Traveling with your pet might sound like a fun and harmless idea—and surely a better alternative than leaving him at doggy daycare for the week. But cruising the sky with your fur baby isn’t as simple as claiming him as carry-on. It involves a lot of research, prep work and permissions. So before you head to the airport, read up on these pre-pet-travel to-dos from animal experts.


Research your destination thoroughly

First things first: You want to be sure that your beloved pet can travel safely and legally to your destination. “Some countries are more pet-friendly than others and may even require a pet passport,” says Liz Bates, industry certified travel specialist and travel and concierge director at Thirdhome. “Certain locations may even have quarantine periods for live animals that can last the entirety of your trip.” You may luck out and learn that all your destination requires is that Fido’s had his rabies vaccine, but it’s smarter to call and be sure instead of showing up pup (and plans) in hand.


Call the airline ahead of time

dog work travel

Additionally, you’ll want to call the airline to find out the specific rules and procedures you’ll have to abide by. “Whether your pet is traveling in the cabin or in cargo, there’s a limited amount of space reserved for animals,” explains Bates. “Some airlines, like Southwestern or JetBlue, don’t have cargo space due to their limited size, thus pet space gets taken up much more quickly.” Ultimately, you’ll be charged based on the combined weight of your dog and kennel, so the smaller the cheaper, she says. This is why it’s smart to call ahead to confirm that your pet gets the green light to travel and, of course, purchase a pet airfare ticket to match along with yours.


Take a visit to the vet before take-off

On top of making sure your fur baby is in tip top condition, you’ll want to make sure she’s had her rabies vaccine in recent months. “Timing of the vaccine is important, as many countries will not honor immunizations that were administered before your pet had a microchip placed, and, therefore will require your pet to have a repeat vaccine before travel,” says Julio Lopez, DVM, DACVIM, practicing vet at Studio City Animal Hospital in Studio City California. “There is also a waiting period that varies by country dictating how many weeks or months you have to wait after a rabies vaccine for your pet to be eligible for travel.”


Make sure your pet is properly trained

Use positive reinforcement training (with the help of a certified professional, if you are new to this kind of training) to teach your pet to be comfortable with strangers and other animals, suggests Bloom. If you haven’t already, the first step would be to train your pet comfortably on a leash (yes, this speaks to cats, too!). Then, Bloom recommends familiarizing your animal with a crate or carrier. “Make sure your pet is properly house trained (and get certified professional help on how to deal with house training issues if your pet is not),” she says. “Teach your pet to come when called, and to either sit, lie down or stand still when asked; these can all be useful skills in a crowded environment, and may even save your pet’s life in some situations.”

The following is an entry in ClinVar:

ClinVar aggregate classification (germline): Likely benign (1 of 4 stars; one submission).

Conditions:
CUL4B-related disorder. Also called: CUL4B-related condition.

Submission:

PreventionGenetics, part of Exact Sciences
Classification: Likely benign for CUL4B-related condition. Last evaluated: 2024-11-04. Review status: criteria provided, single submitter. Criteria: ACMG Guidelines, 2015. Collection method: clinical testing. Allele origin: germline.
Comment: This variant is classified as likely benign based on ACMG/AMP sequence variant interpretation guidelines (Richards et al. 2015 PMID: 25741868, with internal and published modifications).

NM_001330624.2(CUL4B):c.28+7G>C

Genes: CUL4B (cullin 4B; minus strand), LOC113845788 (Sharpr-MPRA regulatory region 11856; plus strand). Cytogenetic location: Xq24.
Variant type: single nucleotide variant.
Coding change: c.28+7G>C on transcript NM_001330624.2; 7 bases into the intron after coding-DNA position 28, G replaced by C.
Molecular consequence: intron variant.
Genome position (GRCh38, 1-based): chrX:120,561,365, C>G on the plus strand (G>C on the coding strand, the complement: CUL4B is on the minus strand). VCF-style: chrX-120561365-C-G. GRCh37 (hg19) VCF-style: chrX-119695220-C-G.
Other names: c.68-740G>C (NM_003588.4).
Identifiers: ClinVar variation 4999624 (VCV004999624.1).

Ask for your pet’s health papers to go

travel pup

While you’re at the vet, ask for copies of all of your pet’s paperwork in case you need to show anyone at the airports you’ll be traveling to and from. “You should have your pet’s health and rabies certificates attached to the top of their crate,” recommends Bates. “You always want to make sure your pet is identifiable so that you can be contacted immediately if he or she gets lost or routed incorrectly.” In this contact information, add in any numbers you may be using temporarily while you’re traveling, as well as the location of where you intend to stay.


Consider anti-anxiety medications or sedatives

Not for you—okay, maybe also for you—but for your pet! “Some animals don’t like traveling in cars very much (they may get carsick, assume they are headed to the vet or have a traumatic memory associated with travel), and others are stressed out by noice and confinement,” explains Irith Bloom, Certified Professional Trainer and owner of The Sophisticated Dog, a training company in Los Angeles. “If you’re traveling with your pet, no matter what type of transport you take, there will be noise and the pet will be confined to either the car or a crate (if you’re traveling by air or train).” If this kind of thing causes your pet to be stressed to the max, leaving him with a sitter might be a wiser idea.


Purchase the right carrier

cat crate travel
The International Air Transport Association has specific requirements for dog crates, so check the crate you have at home to make sure it’s up to code. “If you’re buying a new crate specifically for travel, be sure it’s big enough and that you have the accessories needed for travel,” says Bates.

Jenn Sinrich headshot
Jenn Sinrich

Jenn is a freelance writer, editor and content strategist in NYC. Her work can be found in Women’s Health, SELF, Health, Reader's Digest, and more. When she's not putting pen to paper (or fingers to keyboard), she can be found traveling the world and discovering more about the big apple of a city she's always dreamed of calling home.

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